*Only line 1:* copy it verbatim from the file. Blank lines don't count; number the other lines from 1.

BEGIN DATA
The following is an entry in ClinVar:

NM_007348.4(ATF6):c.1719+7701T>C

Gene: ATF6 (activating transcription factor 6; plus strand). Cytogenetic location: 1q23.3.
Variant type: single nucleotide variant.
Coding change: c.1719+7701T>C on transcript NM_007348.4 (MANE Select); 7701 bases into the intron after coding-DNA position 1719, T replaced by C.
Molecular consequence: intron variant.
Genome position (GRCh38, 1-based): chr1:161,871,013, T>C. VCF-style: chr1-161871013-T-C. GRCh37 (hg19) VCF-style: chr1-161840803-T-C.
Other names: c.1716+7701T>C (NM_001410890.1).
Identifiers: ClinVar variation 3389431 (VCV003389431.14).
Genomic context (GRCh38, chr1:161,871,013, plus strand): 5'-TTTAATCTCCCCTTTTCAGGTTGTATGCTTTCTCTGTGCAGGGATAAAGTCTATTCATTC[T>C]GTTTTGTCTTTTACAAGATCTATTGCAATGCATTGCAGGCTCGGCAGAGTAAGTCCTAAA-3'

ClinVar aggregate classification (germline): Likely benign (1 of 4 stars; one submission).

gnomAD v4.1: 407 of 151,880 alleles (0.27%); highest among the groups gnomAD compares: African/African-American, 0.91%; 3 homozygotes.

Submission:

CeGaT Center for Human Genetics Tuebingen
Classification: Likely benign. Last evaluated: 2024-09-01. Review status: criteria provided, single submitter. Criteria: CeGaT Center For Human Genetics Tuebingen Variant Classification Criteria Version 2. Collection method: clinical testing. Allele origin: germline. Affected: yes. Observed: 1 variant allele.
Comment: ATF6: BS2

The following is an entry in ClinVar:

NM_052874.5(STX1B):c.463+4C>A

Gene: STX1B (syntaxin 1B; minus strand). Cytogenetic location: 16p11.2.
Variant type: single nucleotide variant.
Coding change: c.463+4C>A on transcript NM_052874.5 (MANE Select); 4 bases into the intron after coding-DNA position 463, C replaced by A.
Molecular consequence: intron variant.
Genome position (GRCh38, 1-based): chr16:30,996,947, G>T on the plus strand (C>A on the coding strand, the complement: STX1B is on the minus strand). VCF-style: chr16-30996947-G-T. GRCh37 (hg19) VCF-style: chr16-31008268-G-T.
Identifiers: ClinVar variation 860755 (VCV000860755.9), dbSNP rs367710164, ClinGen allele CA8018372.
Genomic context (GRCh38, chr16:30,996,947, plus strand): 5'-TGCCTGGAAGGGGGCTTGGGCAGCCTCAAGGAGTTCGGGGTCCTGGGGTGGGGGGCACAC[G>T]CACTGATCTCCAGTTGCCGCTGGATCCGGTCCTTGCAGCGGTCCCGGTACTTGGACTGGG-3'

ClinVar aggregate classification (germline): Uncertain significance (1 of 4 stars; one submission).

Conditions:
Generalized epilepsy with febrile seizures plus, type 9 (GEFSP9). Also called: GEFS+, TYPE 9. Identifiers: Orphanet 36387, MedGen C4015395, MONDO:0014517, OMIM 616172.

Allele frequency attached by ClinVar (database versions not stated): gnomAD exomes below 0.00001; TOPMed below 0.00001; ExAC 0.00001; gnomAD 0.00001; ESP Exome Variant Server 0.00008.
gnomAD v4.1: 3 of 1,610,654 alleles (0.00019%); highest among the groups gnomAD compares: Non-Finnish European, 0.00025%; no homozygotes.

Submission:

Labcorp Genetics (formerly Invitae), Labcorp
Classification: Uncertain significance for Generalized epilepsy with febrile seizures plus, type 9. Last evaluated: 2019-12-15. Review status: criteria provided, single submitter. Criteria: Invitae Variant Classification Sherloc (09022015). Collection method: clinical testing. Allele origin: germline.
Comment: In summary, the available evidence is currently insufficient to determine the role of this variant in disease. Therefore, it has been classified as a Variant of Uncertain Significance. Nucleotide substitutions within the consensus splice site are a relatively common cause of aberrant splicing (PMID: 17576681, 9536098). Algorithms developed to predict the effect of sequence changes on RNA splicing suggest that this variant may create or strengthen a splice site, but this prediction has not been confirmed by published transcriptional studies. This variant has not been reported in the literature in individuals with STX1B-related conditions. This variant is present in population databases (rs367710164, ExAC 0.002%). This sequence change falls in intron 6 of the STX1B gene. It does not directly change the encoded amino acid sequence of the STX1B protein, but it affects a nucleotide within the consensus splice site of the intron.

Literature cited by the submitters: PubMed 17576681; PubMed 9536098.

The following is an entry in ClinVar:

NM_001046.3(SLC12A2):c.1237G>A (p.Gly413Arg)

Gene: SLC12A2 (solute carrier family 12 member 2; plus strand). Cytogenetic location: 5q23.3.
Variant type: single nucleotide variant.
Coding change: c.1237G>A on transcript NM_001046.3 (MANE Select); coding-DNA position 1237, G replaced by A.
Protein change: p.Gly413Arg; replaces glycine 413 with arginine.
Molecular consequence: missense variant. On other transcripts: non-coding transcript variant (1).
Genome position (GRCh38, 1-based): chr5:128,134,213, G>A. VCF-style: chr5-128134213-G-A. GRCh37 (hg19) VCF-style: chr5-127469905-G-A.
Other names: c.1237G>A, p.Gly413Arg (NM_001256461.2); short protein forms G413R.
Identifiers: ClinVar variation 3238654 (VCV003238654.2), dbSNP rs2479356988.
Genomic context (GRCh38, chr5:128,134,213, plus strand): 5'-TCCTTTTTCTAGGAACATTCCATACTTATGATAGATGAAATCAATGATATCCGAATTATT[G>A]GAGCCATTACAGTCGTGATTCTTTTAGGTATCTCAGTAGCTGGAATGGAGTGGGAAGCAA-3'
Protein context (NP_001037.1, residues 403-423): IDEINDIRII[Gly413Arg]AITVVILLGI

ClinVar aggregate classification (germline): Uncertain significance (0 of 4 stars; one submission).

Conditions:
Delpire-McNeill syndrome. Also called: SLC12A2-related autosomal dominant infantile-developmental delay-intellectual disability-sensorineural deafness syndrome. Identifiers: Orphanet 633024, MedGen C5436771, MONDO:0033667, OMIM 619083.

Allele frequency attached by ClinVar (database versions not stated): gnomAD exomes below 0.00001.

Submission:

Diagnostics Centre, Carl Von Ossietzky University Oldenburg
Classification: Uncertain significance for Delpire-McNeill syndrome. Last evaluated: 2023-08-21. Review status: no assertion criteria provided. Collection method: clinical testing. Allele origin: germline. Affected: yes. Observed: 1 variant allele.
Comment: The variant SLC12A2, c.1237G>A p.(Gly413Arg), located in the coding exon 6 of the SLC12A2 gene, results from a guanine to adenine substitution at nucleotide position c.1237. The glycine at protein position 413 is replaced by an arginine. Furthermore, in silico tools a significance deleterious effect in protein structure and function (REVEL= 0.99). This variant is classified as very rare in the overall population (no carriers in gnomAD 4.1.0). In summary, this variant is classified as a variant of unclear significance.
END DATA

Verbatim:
The following is an entry in ClinVar: